For a couple of years now Tree Eastie has been trying to rekindle the neighborhood’s grassroots effort to get more trees planted in East Boston.
Tree Eastie’s Bill Masterson has been on a crusade to get the neighborhood’s tree canopy closer to the average tree canopy in other Boston neighborhoods.
“There’s a lot of benefits the trees have unfortunately in East Boston, we suffer from the lowest tree canopy in the city,” said Masterson at a community meeting last week. “East Boston’s tree canopy is at 7%. The city average is 27% and you know as residents that when you walk around the neighborhood you can see an overall lack of trees.”
At the meeting Masterson said Tree Eastie will have a pretty busy spring planting trees thanks to grant money given to the cause.
“So we have grant money to be able to plant street trees,” said Masterson. “We also have some alliances and some benefactors who are asking us to help them site tree plantings. The first is the Temple Ohabei Shalom Cemetery on Wordsworth Street, which is the oldest Jewish Cemetery in Eastern, Massachusetts. They’re celebrating their 180th anniversary and 180 is a big number in the Jewish community in terms of significance, so they want to plant 18 trees in the area of the cemetery. There’s already enough trees in the cemetery so we’re going to plant trees both at Constitution Beach as well as the Salesian Boys & Girls Club. We’ve met with Mike Triant at the Boys & Girls Club and the kids are going to help us. We’re going to do an education piece with it as well.”
Masterson said Tree Eastie focused on Eagle Hill when planting street trees last fall. With Eagle Hill being one of the worst urban heat islands in Eastie, Masterson said Tree Eastie wanted to plant trees where the heat islands are the most severe.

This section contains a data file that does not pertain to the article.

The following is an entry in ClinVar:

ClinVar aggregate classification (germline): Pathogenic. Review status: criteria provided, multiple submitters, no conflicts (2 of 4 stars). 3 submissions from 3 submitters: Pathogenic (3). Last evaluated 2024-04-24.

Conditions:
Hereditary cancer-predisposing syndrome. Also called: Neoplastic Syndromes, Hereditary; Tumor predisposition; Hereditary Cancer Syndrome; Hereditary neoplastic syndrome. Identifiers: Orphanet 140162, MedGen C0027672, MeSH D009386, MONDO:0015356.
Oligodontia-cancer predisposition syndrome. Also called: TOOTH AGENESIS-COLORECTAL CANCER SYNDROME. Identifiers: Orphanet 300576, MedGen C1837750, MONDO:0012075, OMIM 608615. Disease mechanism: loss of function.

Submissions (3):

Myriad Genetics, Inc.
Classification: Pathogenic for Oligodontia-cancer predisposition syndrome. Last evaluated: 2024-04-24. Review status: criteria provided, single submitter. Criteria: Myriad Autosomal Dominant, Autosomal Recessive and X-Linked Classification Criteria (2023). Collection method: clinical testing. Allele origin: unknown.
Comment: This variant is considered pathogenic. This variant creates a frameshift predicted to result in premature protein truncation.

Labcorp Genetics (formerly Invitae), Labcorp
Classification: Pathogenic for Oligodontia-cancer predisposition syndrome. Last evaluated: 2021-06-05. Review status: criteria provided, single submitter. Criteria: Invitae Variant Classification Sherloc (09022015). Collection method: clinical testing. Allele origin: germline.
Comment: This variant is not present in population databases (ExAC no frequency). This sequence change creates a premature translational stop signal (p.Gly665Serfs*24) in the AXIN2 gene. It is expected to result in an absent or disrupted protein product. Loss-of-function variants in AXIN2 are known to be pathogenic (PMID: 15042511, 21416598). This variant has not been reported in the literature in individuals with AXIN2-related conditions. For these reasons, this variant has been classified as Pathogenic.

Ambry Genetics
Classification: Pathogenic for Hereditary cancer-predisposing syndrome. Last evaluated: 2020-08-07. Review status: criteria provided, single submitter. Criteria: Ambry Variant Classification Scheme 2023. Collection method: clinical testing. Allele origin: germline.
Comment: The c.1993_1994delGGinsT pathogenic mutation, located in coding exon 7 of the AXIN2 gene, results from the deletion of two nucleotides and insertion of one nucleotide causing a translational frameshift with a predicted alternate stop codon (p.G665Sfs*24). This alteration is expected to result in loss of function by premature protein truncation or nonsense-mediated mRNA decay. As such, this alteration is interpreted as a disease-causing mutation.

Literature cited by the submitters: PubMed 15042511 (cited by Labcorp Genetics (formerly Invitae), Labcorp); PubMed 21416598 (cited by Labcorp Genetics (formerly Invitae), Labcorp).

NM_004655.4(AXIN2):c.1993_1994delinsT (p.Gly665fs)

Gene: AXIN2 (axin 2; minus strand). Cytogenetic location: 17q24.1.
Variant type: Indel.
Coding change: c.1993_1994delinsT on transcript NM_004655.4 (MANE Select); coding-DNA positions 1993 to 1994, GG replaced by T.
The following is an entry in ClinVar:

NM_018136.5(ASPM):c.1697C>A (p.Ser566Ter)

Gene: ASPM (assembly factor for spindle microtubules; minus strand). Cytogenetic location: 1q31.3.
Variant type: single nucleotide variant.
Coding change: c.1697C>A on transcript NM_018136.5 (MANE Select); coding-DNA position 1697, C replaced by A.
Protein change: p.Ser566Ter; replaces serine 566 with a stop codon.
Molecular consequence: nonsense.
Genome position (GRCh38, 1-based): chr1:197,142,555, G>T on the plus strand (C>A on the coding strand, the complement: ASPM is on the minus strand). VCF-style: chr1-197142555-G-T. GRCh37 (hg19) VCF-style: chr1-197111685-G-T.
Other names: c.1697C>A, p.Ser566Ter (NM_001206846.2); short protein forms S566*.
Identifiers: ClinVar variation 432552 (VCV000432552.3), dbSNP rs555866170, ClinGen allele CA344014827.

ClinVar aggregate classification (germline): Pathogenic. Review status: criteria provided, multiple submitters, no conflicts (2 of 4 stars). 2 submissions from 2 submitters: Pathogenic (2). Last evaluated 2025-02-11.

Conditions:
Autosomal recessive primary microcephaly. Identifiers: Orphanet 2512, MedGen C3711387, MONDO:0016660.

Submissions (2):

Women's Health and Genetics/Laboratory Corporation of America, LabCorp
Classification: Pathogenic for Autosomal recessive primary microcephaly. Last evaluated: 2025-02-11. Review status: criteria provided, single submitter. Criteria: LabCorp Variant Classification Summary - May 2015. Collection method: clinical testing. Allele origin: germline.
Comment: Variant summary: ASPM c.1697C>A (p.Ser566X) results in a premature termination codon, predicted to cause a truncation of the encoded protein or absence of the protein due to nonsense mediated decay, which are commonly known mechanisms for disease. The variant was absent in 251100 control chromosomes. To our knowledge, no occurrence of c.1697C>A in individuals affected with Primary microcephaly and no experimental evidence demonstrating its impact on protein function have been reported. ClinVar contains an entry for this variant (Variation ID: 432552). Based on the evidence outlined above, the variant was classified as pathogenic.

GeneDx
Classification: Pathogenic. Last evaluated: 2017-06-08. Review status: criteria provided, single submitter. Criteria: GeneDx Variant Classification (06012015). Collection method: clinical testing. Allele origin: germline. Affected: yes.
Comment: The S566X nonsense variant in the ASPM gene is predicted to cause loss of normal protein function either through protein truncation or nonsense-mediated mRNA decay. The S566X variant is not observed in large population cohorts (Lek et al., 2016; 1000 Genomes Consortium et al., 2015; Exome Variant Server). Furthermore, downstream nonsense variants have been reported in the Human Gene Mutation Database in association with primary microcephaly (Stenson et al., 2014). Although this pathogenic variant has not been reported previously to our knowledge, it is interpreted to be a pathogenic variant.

“So we’ve identified spots in Orient Heights, as well as Harbor View, that need street trees and we’ll be planting 30 new street trees in those two neighborhoods in April and May,” said Masterson. “This year we are also going to focus on Maverick and Central Square and then Jeffries Point. We have just received, along with Speak for the Trees, a large grant from Delta Airlines.”
Masterson said that money will be used to plant 40 new street trees across these areas.
“Again, we will focus on those high heat island areas,” he said.
Tree Eastie also plans to plant more fruit trees at the Rockies in Jeffries Point across from Piers Park.
“We’ve developed a really cool relationship with Eastie Farm to be able to take the harvest from those trees, which include apple trees, peach trees, pear trees, cherry trees and mulberry, and put those fruits back into the community through Eastie Farm,” said Masterson. “This is done through distributing the food to folks that need it as well as putting it into the Community-Supported Agriculture (CSA) program that they’ve established.”
In the end Masterson, all the efforts of Tree Eastie and community volunteers will result in a healthier Eastie.
“In addition to not having enough trees in East Boston, which provide shade through the canopy, we have several heat islands,” said Masterson. “These areas of the community heat up during those hot summer days. The asphalt heats and the temperature of the asphalt doesn’t have a chance to be able to cool because there’s no trees around. So in terms of the benefits of trees, and what advantages they provide us in addition to reducing stress and noise and air pollution, they cool off the streets. They also filter stormwater, increase property values and add beauty to the neighborhood.”